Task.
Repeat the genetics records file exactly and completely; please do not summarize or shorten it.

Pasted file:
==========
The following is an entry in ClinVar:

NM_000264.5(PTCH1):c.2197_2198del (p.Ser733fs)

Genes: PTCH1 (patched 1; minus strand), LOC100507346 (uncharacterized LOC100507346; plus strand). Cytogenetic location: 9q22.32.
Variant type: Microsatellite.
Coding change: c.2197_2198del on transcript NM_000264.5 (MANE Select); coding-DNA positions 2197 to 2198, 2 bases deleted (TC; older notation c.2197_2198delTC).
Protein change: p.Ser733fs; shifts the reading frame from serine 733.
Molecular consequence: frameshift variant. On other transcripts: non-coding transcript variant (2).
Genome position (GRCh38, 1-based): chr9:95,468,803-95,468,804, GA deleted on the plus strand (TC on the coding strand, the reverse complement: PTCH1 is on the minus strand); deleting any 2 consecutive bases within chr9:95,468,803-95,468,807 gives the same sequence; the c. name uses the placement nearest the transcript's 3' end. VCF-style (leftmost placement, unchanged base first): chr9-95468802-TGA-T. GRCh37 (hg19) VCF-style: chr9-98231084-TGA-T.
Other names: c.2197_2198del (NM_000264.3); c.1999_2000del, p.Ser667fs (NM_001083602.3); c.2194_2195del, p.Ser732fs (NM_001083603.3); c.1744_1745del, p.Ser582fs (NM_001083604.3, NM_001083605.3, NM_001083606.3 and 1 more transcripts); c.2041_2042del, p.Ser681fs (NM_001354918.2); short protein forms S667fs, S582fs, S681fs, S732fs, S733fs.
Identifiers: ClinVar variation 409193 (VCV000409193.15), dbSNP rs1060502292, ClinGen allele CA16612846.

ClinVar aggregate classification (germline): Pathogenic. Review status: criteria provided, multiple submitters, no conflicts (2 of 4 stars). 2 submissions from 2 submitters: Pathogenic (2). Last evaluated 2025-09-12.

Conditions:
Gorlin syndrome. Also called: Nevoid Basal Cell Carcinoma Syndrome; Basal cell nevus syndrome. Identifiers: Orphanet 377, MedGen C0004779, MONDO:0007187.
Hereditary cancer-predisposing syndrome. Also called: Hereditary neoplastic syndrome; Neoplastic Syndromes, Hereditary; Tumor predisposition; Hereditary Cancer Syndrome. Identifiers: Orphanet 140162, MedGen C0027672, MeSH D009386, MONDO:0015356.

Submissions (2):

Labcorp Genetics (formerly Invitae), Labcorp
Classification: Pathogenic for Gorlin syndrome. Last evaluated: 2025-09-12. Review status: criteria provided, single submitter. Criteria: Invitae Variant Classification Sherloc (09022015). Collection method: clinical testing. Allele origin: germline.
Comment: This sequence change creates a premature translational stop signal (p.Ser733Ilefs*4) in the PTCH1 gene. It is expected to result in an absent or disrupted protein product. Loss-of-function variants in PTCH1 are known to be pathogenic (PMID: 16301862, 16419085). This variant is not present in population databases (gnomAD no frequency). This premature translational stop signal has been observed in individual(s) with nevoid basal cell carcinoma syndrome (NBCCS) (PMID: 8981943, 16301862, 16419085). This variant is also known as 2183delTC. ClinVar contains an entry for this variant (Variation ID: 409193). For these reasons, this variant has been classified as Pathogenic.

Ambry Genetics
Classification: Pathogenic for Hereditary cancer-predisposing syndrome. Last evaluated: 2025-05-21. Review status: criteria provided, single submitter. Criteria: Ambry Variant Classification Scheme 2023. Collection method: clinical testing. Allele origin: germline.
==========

The following is an entry in ClinVar:

NM_000264.5(PTCH1):c.2197_2198del (p.Ser733fs)

Genes: PTCH1 (patched 1; minus strand), LOC100507346 (uncharacterized LOC100507346; plus strand). Cytogenetic location: 9q22.32.
Variant type: Microsatellite.
Coding change: c.2197_2198del on transcript NM_000264.5 (MANE Select); coding-DNA positions 2197 to 2198, 2 bases deleted (TC; older notation c.2197_2198delTC).
Protein change: p.Ser733fs; shifts the reading frame from serine 733.
Molecular consequence: frameshift variant. On other transcripts: non-coding transcript variant (2).
Genome position (GRCh38, 1-based): chr9:95,468,803-95,468,804, GA deleted on the plus strand (TC on the coding strand, the reverse complement: PTCH1 is on the minus strand); deleting any 2 consecutive bases within chr9:95,468,803-95,468,807 gives the same sequence; the c. name uses the placement nearest the transcript's 3' end. VCF-style (leftmost placement, unchanged base first): chr9-95468802-TGA-T. GRCh37 (hg19) VCF-style: chr9-98231084-TGA-T.
Other names: c.2197_2198del (NM_000264.3); c.1999_2000del, p.Ser667fs (NM_001083602.3); c.2194_2195del, p.Ser732fs (NM_001083603.3); c.1744_1745del, p.Ser582fs (NM_001083604.3, NM_001083605.3, NM_001083606.3 and 1 more transcripts); c.2041_2042del, p.Ser681fs (NM_001354918.2); short protein forms S667fs, S582fs, S681fs, S732fs, S733fs.
Identifiers: ClinVar variation 409193 (VCV000409193.15), dbSNP rs1060502292, ClinGen allele CA16612846.

ClinVar aggregate classification (germline): Pathogenic. Review status: criteria provided, multiple submitters, no conflicts (2 of 4 stars). 2 submissions from 2 submitters: Pathogenic (2). Last evaluated 2025-09-12.

Conditions:
Gorlin syndrome. Also called: Nevoid Basal Cell Carcinoma Syndrome; Basal cell nevus syndrome. Identifiers: Orphanet 377, MedGen C0004779, MONDO:0007187.
Hereditary cancer-predisposing syndrome. Also called: Hereditary neoplastic syndrome; Neoplastic Syndromes, Hereditary; Tumor predisposition; Hereditary Cancer Syndrome. Identifiers: Orphanet 140162, MedGen C0027672, MeSH D009386, MONDO:0015356.

Submissions (2):

Labcorp Genetics (formerly Invitae), Labcorp
Classification: Pathogenic for Gorlin syndrome. Last evaluated: 2025-09-12. Review status: criteria provided, single submitter. Criteria: Invitae Variant Classification Sherloc (09022015). Collection method: clinical testing. Allele origin: germline.
Comment: This sequence change creates a premature translational stop signal (p.Ser733Ilefs*4) in the PTCH1 gene. It is expected to result in an absent or disrupted protein product. Loss-of-function variants in PTCH1 are known to be pathogenic (PMID: 16301862, 16419085). This variant is not present in population databases (gnomAD no frequency). This premature translational stop signal has been observed in individual(s) with nevoid basal cell carcinoma syndrome (NBCCS) (PMID: 8981943, 16301862, 16419085). This variant is also known as 2183delTC. ClinVar contains an entry for this variant (Variation ID: 409193). For these reasons, this variant has been classified as Pathogenic.

Ambry Genetics
Classification: Pathogenic for Hereditary cancer-predisposing syndrome. Last evaluated: 2025-05-21. Review status: criteria provided, single submitter. Criteria: Ambry Variant Classification Scheme 2023. Collection method: clinical testing. Allele origin: germline.